QUESTION: My patient is being treated for trigeminal neuralgia (TN) with 100 mg of carbamazepine (Tegretol) b.i.d. He doesn't have a seizure disorder, so why the anticonvulsant?
ANSWER: Considered an adjuvant analgesic, carbamazepine is the drug of choice for TN, also called tic douloureux. Up to 70% of patients using carbamazepine for TN report pain relief within 48 hours.
Trigeminal neuralgia is a neuropathic pain syndrome that may result from a short circuit of the 5th cranial nerve. According to one theory, a small artery throbbing against the nerve eventually wears off the nerve's insulation, leaving a "bare wire" that's hypersensitive to sensory stimulation.
Something as ordinary as chewing, swallowing, or even feeling a breeze across the face can trigger an attack of pain. Pain may also occur for no apparent reason.
Your patient may describe the pain of TN as excruciating, sudden, sharp, shooting, burning, stabbing, or lancinating. The pain may last several seconds and then recur. It may come and go throughout the day over days or weeks. In some patients, it disappears for months or years, only to recur unexpectedly. These severe, unpredictable pain episodes can evolve into a chronic pain syndrome, resulting in depression and a loss of daily functioning. Even when your patient isn't in pain, fear of the pain returning is never far from his mind.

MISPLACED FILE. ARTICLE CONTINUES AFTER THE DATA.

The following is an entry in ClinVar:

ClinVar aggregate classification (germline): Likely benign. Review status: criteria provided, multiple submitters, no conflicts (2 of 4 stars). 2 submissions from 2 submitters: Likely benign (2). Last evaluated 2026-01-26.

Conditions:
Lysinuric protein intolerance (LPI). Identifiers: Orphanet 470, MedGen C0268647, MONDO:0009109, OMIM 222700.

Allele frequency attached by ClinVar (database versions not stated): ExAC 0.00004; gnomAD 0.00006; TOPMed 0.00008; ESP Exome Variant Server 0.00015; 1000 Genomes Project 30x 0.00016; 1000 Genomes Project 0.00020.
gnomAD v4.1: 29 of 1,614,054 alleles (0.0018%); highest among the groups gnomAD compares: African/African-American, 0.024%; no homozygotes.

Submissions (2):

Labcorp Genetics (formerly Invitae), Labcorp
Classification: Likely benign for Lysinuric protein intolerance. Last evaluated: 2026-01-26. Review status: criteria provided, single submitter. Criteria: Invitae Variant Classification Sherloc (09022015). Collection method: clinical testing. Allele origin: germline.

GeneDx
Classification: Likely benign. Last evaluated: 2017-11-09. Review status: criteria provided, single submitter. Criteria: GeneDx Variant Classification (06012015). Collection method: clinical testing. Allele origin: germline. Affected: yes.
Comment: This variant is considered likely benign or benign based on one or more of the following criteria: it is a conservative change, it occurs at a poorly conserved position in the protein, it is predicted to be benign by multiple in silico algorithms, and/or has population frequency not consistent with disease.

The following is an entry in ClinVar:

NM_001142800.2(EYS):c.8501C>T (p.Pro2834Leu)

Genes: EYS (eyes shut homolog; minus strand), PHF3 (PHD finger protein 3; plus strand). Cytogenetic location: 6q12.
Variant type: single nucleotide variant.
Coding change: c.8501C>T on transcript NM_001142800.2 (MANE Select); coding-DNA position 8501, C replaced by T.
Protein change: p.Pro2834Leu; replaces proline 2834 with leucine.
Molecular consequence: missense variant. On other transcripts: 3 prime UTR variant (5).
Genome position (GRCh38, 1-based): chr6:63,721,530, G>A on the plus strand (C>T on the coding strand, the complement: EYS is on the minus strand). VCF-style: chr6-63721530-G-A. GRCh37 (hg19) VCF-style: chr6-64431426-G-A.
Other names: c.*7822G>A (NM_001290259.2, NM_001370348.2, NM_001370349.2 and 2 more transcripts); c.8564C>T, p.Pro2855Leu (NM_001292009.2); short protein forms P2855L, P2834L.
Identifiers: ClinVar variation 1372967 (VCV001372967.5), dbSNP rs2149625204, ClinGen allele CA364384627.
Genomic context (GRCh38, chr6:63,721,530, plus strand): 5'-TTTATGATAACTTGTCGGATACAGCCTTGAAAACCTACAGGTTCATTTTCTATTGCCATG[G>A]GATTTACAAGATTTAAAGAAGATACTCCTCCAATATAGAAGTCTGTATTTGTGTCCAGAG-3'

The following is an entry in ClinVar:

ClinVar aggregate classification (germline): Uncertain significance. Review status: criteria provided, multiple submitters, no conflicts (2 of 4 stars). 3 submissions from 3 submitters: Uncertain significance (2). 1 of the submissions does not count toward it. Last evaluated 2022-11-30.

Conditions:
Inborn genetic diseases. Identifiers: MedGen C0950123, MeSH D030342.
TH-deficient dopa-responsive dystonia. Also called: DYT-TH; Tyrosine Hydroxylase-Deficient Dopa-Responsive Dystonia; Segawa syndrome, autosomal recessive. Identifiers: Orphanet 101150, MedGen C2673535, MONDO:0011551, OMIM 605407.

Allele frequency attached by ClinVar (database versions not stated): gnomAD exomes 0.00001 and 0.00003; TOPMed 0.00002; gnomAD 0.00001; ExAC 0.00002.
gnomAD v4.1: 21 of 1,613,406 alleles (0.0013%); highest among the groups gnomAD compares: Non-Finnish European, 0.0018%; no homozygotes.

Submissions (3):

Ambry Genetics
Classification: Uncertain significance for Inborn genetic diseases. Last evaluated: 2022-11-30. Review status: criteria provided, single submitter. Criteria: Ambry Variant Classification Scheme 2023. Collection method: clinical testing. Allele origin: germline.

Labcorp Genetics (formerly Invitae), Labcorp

A sodium channel blocker, carbamazepine inhibits the transmission of excitatory impulses that are perceived as pain. Common adverse reactions are drowsiness, fatigue, dizziness, nystagmus, memory problems, or nausea. To prevent nausea, instruct him to take the medication at mealtime. Adverse reactions may be minimized by increasing the dosage gradually.
Because aplastic anemia and agranulocytosis are potentially serious adverse reactions associated with carbamazepine, obtain a baseline complete blood cell count before starting therapy. Instruct the patient to return for testing after 1 month, 3 months, and every 6 months as directed by his health care provider.
Teach him to report signs and symptoms of infection or bleeding, such as fever, sore throat, rash, mouth ulcers, bruising, and petechial or purpuric hemorrhage. If bone marrow depression is significant, therapy with carbamazepine may be discontinued.
Besides adjuvant medications, opioids and nonopioids may be used to treat neuropathic pain. The use of opioids is controversial, but they may help in some cases. Nonopioid analgesics, such as nonsteroidal anti-- inflammatory drugs and acetaminophen, also may offer pain relief when used in conjunction with other medications.
Copyright Springhouse Corporation Mar 2001
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